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Whether the Moon (Earth's natural satellite) is a planet is an old debate in planetary science.
Though I do not agree that Moon is a planet, I found something difficult to clearly understand.

According to the 2006 IAU definition of planet, a planet must satisfy Clearing the neighbourhood condition. And some criteria for the condition are introduced in the Wikipedia article about Clearing the neighbourhood.

  • Stern–Levison's $\Lambda$

$$\Lambda = \frac {m^2}{a^{\frac 3 2}} k$$

  • Margot's $\Pi$

$$\Pi=\frac {m}{m^{\frac 5 2}a^{\frac 9 8}} k $$

In the above equations, $m$ is the mass of the body, $a$ is the body's semi-major axis, and other factors are described in the Wikipedia article. Both criteria are said to be satisfied if the calculated value is greater than 1.

My calculations are simple. Let $m_{Moon} = 0.0123 \times m_{Earth}$ and Moon's other factors (such as $a$, $k$ and $M$) have the same values as Earth's. Then I can get...

$$\Lambda_{Moon} = 0.0123^2 \times \Lambda_{Earth} = 23.147$$

$$\Pi_{Moon} = 0.0123 \times \Pi_{Earth} = 9.963$$

Both $\Lambda_{Moon}$ and $\Pi_{Moon}$ thus satisfy the Clearing the neighbourhood condition. Though I do not calculate the Soter's $\mu$, it will not change my results.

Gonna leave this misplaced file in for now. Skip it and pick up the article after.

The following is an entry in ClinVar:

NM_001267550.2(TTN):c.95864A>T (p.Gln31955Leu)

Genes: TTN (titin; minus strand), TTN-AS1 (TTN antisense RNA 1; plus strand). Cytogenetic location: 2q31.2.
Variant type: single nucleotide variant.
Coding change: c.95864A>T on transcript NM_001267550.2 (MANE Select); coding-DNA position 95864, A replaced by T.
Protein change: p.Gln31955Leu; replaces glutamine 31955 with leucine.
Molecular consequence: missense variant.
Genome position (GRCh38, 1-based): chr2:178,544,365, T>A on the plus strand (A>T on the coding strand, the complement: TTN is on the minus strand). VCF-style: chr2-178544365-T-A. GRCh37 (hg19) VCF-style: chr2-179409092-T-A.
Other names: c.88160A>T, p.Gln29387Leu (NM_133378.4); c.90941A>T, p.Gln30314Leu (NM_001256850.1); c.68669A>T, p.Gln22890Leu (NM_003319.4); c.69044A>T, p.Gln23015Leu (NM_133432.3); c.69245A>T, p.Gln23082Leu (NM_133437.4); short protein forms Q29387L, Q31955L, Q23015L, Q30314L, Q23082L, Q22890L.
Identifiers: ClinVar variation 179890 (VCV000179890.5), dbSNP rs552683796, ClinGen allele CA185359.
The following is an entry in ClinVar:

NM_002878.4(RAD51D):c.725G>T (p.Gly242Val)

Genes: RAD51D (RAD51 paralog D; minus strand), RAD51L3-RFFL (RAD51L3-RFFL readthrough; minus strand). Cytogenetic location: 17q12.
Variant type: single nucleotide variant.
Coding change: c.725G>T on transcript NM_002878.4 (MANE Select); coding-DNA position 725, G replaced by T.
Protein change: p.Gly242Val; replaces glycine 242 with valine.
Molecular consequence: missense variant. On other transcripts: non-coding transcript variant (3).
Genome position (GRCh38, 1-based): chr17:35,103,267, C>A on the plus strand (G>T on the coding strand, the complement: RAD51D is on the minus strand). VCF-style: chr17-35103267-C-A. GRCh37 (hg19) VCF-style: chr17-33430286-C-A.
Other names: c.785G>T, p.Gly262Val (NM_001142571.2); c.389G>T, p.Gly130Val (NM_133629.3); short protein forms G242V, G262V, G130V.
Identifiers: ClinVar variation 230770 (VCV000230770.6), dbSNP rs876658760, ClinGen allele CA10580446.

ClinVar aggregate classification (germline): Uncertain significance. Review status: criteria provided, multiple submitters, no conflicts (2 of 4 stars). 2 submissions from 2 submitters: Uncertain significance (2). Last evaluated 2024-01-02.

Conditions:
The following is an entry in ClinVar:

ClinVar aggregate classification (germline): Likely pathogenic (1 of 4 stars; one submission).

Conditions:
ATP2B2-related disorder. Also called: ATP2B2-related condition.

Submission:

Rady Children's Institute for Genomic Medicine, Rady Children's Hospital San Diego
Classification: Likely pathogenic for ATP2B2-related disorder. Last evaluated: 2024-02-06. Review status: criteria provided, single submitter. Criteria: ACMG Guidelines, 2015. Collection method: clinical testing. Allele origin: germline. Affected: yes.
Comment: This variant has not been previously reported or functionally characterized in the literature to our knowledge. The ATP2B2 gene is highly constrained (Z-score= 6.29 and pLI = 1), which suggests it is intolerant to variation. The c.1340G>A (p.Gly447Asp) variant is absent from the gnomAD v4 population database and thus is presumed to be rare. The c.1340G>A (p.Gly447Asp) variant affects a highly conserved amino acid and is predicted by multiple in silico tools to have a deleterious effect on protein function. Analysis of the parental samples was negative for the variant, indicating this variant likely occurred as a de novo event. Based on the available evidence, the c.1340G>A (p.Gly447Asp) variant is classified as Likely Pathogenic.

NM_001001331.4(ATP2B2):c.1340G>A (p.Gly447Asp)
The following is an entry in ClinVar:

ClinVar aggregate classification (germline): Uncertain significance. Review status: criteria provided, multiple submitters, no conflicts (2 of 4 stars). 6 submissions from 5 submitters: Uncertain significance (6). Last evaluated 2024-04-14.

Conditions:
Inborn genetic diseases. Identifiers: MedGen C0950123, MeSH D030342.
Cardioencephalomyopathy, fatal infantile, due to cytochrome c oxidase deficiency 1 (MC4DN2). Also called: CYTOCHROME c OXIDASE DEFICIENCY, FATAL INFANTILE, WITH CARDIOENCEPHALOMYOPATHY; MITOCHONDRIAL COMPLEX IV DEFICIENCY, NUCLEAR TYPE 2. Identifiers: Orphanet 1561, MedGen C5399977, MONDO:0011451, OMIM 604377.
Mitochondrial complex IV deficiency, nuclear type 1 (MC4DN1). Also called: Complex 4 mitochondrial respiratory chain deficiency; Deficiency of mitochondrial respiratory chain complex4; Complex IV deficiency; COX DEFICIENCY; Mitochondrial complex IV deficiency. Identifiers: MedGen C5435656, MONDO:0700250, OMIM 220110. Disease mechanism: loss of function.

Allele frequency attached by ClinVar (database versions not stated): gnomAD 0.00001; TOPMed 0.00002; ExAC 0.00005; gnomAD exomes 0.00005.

What is wrong with my calculations and results? Do I miss something about the condition and the criteria? Or is there something wrong with the Clearing the neighbourhood condition?


Edit in response to comments:

This question can be related to the idea that the Clearing the neighborhood condition is inadequate and ambiguous for the planet definition. More deeply, this question can be related to the idea that 2006 IAU definition of planet is logically ambiguous and clumsy.
For example, the 2006 definition of planet defines the Moon as a satellite and not a planet. If one celestial body can be defined as a planet or not without rules and conditions, why other conditions are needed? All we need is just a planet list, not other planet conditions.